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Can the Magicians impact the USHL?

By frederick61, 08/02/13, 8:30AM CDT


The Minnesota Magicians will open the 2013-2014 season playing four games at the NAHL Showcase in Blaine. The Magicians first home game series at the Richfield Arena will be played Saturday and Sunday September 28 and 29. The Saturday game starts at 7:00

Junior hockey is a place for players to continue their development in hopes of landing a college commitment and/or a professional dream.  In today’s hockey, few high school or midget level players ever go directly to college hockey or the professional ranks.  Most will play junior hockey first.  That means most junior aged players aged 17, 18, 19, and 20 will play USA Hockey Junior Hockey.  Once 21 or older, if they haven’t found a place to land as a player, their on ice careers can be over.

The coaches and scouts believe that when a player is 21 they will know if that player will make it to the next level (college and/or pros).

What is Junior Hockey?

USA Hockey has divided junior hockey into three tiers and defines rules for all tier teams to play under.  Some USA Hockey rules apply to players and game conditions.  For example, the number of foreign born players on a junior team is limited to four.  But USA Hockey does not define rules for all junior leagues (Canada, AAU, etc.).

The most important set of rules result in how USA Hockey has “tiered” the leagues.  Each tier is defined by cost to the player and by a “level of play differentiator”.

The cost is simple; a player on a Tier I team plays for free, gets equipment for free, and gets room and board for free; a player on a Tier II team plays for free, pays for some equipment, and pays for room and board; and a player on a Tier III team pays to play, pays for equipment, and pays for room and board.

The level of play differentiator is more vague and harder to understand.  Basically Tier I gets first choice, Tier II gets second choice, and Tier III gets third choice.  But that “differentiator” can be attributed to cost savings that creates a higher level of play.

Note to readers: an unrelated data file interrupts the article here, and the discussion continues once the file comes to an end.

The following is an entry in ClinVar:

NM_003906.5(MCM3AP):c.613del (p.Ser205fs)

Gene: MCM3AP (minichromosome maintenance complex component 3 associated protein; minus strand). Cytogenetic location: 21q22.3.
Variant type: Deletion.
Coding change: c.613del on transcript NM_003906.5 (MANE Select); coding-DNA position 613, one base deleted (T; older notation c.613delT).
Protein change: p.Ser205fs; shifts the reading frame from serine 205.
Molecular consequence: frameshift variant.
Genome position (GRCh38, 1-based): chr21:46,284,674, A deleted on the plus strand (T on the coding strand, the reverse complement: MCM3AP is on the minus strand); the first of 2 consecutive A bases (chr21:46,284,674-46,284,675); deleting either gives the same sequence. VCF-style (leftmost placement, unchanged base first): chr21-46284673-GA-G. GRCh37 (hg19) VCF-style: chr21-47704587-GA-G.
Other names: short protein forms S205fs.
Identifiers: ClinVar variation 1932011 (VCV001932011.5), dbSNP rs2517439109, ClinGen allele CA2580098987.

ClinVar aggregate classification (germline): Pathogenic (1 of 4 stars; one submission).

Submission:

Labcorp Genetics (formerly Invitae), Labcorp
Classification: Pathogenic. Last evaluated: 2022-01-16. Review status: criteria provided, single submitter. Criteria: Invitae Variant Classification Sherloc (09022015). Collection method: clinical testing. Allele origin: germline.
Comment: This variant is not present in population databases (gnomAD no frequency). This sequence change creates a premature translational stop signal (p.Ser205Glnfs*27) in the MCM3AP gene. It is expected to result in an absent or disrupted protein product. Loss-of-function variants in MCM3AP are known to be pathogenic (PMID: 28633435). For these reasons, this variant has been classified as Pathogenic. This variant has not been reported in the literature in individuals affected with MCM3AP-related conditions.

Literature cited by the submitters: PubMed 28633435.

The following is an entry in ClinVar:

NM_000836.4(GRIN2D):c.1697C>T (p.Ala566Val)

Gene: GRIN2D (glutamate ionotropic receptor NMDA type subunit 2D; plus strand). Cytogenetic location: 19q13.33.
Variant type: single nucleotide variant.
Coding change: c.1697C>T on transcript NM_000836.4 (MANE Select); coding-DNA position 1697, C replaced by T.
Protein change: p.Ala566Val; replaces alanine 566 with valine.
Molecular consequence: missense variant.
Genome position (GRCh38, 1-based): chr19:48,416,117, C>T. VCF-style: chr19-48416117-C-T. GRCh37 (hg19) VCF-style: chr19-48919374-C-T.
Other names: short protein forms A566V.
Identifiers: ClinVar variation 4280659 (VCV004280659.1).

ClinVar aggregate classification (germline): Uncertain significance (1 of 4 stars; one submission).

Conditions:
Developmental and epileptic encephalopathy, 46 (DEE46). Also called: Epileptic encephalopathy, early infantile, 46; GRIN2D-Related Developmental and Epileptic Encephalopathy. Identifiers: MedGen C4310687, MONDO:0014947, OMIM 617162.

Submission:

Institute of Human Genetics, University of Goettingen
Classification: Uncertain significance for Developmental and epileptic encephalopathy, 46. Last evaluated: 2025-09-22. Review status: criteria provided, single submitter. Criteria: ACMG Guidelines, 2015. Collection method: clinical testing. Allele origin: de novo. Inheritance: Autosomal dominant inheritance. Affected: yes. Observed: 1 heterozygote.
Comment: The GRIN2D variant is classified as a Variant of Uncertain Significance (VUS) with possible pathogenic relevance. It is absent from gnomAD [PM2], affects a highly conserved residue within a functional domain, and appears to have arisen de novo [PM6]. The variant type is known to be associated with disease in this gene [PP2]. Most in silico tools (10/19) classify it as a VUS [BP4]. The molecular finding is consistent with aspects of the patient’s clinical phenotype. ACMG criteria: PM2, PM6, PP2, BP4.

It is easy to understand why all the players want to try out for a Tier I team.  Cost of room and board is not cheap especially if the player is hundreds of miles from home.

Some players tryout for Tier I junior hockey and don’t even realize it.  The USA Hockey National Team Development Program (NTDP) has their USA U17 and USA U18 teams listed as Tier I junior teams.  They submit their protected player list to USA Hockey.  If a Minnesota player participated in Minnesota Hockey’s Reebok High Performance Program 16’s and 17’s this past summer, they were trying out for Tier I junior hockey.  If a player was offered a position on one of the NTDP teams and accepted, they were placed on that NTDP tier I team’s protected list for the 2013-2014 season.

For the 2013-2014 season, there are 15 other teams playing Tier I hockey teams besides the two NTDP teams.

Those other 15 USHL Tier I teams protected a total of 352 players in their June 2013 protected lists submitted to USA Hockey.  Only 29 players on the 15 protected lists played Minnesota High School Hockey in the 2012-2013 season (that includes 6 Shattuck-St. Mary’s players).

There is a natural “pecking order” among the three tiers and it is mostly money driven.  All the junior age players want to play Tier I.  If they can’t make a Tier I team they try out for Tier II.  If they can’t make Tier II and they can afford the financials, they try out for Tier III or for an Independent team.  The Minnesota Iron Rangers is one of a half dozen independent teams playing junior hockey this coming season.

Junior Hockey Dynamics

People assign Tier I as the best hockey because the Tier I teams have their choice of players.  The finances favor them and they have built a reputation for the best junior hockey.  But the USHL teams suffer the same problems as the Tier II and Tier III teams.   They get the players only after college gets theirs.  If a top college hockey team wants a player out of high school, a USHL team can protect that player, but he is usually gone.

All junior teams experience some turmoil during the season.  Last season, the USHL’s Cedar Roughrider team ended the season with 24 active players listed; but over the season 35 players wore the Roughrider jersey.  The NAHL’s Fairbanks Ice Dogs finished the season with 27 players on their active list.  In all, 42 players wore the Ice Dogs jersey last season.

The Magicians plan to have more stability in their roster once the team gets set.  They will be competing in the Midwest Division of the North American Hockey League in the 2013-2014 season.  That is Tier II junior hockey.